GABA coordinates with insulin in regulating secretory function in pancreatic INS-1 β-cells.

Bansal P, Wang S, Liu S, Xiang YY, Lu WY, Wang Q - PLoS ONE (2011)

Zinc-free insulin inhibits GABA-evoked currents in INS-1 cells.(A) Representative traces of GABA-evoked currents in the absence and presence of zinc-free insulin and regular insulin in the same INS-1 cell. (B) The average of IGABA from separated experiments. (C) Normalized average IGABA was separately recorded during the course of experiment (control = average of first 4 IGABA, ZFI = average of IGABA in the presence zinc-free insulin, insulin = average of IGABA in the presence of insulin after washing out). (D) Representative traces of IGABA obtained from when GABA was applied simultaneously with insulin or 30 seconds after insulin pre-treatment. (E) Normalized average IGABA of separated experiments as described in (C). Data were mean ± SE. *p<0.05, n = 5.
© Copyright Policy
Related In: Results  -  Collection

Show All Figures
getmorefigures.php?uid=PMC3198728&req=5

pone-0026225-g003: Zinc-free insulin inhibits GABA-evoked currents in INS-1 cells.(A) Representative traces of GABA-evoked currents in the absence and presence of zinc-free insulin and regular insulin in the same INS-1 cell. (B) The average of IGABA from separated experiments. (C) Normalized average IGABA was separately recorded during the course of experiment (control = average of first 4 IGABA, ZFI = average of IGABA in the presence zinc-free insulin, insulin = average of IGABA in the presence of insulin after washing out). (D) Representative traces of IGABA obtained from when GABA was applied simultaneously with insulin or 30 seconds after insulin pre-treatment. (E) Normalized average IGABA of separated experiments as described in (C). Data were mean ± SE. *p<0.05, n = 5.
Mentions: Clinically-used insulin contains zinc [21] and zinc inhibits IGABA in neurons [22] by directly binding to GABAAR channel and lowering its open probability [23]. Therefore, we used zinc-free insulin to verify the suppressive effects of insulin on IGABA. Our result showed that the zinc-free insulin also suppressed IGABA in INS-1 cells (Figure 3A, p<0.05). The efficacy of zinc-free insulin was similar to that of regular insulin (Figures 3B and 3C). However, the suppression of IGABA by insulin disappeared when zinc-free insulin was applied simultaneously with GABA (Figures 3D and 3E, p>0.05, n = 3). We found that the reduction of IGABA was seen only when zinc-free insulin was pre-applied to the cell (i.e., >30 seconds) prior to GABA application (Figures 3D and 3E, p<0.05, n = 3). These results suggest that zinc-free insulin-induced inhibition of IGABA is not a result of direct blockade of GABAAR channels, but rather through a signaling process.

Bottom Line: Here we investigate the effects of insulin on the GABA-GABA(A)R system in the pancreatic INS-1 cells using perforated-patch recording.The results showed that GABA produces a rapid inward current and depolarizes INS-1 cells.On the other hand, insulin down-regulates GABA-GABA(A)R signaling presenting a feedback mechanism for fine-tuning β-cell secretion.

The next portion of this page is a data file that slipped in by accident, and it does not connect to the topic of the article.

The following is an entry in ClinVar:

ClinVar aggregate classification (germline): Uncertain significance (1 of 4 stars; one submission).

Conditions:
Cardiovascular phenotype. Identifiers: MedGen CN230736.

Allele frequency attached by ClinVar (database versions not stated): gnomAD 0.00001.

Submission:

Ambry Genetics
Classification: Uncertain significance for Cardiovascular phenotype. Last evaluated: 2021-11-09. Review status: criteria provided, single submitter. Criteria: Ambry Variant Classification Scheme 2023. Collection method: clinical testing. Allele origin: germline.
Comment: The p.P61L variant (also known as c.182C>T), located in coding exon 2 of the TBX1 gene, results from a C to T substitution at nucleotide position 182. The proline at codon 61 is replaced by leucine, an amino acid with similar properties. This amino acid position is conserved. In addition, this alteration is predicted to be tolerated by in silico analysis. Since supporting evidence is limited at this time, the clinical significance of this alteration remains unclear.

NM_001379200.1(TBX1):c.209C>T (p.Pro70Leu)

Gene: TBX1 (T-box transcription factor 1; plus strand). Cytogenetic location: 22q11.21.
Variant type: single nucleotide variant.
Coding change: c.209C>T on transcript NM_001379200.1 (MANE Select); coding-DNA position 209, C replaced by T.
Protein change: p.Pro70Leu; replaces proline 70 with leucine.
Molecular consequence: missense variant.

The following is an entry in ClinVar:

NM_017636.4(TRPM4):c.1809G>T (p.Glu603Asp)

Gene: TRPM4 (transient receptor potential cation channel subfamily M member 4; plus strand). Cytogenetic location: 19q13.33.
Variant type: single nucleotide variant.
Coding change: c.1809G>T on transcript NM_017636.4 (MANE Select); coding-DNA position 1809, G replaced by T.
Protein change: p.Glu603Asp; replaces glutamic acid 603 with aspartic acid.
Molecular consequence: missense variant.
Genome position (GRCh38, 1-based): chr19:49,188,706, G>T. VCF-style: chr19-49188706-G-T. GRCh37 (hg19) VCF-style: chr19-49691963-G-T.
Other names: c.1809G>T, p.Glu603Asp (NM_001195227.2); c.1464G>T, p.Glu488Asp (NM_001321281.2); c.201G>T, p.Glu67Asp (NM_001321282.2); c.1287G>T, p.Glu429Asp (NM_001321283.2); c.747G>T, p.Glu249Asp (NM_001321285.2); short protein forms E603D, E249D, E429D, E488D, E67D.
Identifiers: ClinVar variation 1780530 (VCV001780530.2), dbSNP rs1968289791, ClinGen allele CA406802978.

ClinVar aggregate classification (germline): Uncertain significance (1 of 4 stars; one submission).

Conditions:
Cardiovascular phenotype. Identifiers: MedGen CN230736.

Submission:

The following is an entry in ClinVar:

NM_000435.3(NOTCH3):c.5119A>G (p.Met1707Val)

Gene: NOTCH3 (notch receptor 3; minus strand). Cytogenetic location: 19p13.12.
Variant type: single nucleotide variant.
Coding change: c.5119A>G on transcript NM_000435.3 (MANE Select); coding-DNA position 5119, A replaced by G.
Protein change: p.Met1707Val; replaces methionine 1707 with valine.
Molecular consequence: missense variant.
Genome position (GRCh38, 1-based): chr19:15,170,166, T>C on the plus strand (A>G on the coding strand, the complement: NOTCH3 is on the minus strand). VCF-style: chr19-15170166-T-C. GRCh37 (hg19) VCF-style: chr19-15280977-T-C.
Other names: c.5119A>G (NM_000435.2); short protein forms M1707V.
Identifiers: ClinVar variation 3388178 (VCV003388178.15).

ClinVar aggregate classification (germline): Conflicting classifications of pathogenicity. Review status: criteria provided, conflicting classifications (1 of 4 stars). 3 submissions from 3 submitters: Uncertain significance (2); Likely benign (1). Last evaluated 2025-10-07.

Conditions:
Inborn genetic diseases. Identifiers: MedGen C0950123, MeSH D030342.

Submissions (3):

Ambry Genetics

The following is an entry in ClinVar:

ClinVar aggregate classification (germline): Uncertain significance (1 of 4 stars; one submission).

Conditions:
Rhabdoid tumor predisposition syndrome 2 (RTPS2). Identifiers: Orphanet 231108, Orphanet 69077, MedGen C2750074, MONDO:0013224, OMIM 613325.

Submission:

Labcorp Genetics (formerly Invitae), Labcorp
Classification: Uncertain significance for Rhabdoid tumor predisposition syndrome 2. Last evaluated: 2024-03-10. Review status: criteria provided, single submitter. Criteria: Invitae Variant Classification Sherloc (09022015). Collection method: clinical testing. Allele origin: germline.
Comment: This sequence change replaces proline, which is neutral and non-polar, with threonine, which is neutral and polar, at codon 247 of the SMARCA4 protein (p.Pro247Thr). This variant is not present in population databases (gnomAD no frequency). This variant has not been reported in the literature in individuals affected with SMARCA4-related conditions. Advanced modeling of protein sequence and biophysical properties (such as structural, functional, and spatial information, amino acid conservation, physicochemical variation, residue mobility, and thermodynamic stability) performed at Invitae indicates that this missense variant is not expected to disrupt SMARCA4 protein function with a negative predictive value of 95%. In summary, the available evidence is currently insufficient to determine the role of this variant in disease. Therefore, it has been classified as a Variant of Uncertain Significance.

View Article: PubMed Central - PubMed

Affiliation: Departments of Physiology and Medicine, University of Toronto, Toronto, Ontario, Canada.

ABSTRACT
Pancreatic islet β-cells produce large amounts of γ-aminobutyric acid (GABA), which is co-released with insulin. GABA inhibits glucagon secretion by hyperpolarizing α-cells via type-A GABA receptors (GABA(A)Rs). We and others recently reported that islet β-cells also express GABA(A)Rs and that activation of GABA(A)Rs increases insulin release. Here we investigate the effects of insulin on the GABA-GABA(A)R system in the pancreatic INS-1 cells using perforated-patch recording. The results showed that GABA produces a rapid inward current and depolarizes INS-1 cells. However, pre-treatment of the cell with regular insulin (1 µM) suppressed the GABA-induced current (I(GABA)) by 43%. Zinc-free insulin also suppressed I(GABA) to the same extent of inhibition by regular insulin. The inhibition of I(GABA) occurs within 30 seconds after application of insulin. The insulin-induced inhibition of I(GABA) persisted in the presence of PI3-kinase inhibitor, but was abolished upon inhibition of ERK, indicating that insulin suppresses GABA(A)Rs through a mechanism that involves ERK activation. Radioimmunoassay revealed that the secretion of C-peptide was enhanced by GABA, which was blocked by pre-incubating the cells with picrotoxin (50 µM, p<0.01) and insulin (1 µM, p<0.01), respectively. Together, these data suggest that autocrine GABA, via activation of GABA(A)Rs, depolarizes the pancreatic β-cells and enhances insulin secretion. On the other hand, insulin down-regulates GABA-GABA(A)R signaling presenting a feedback mechanism for fine-tuning β-cell secretion.

Show MeSH
Related in: MedlinePlus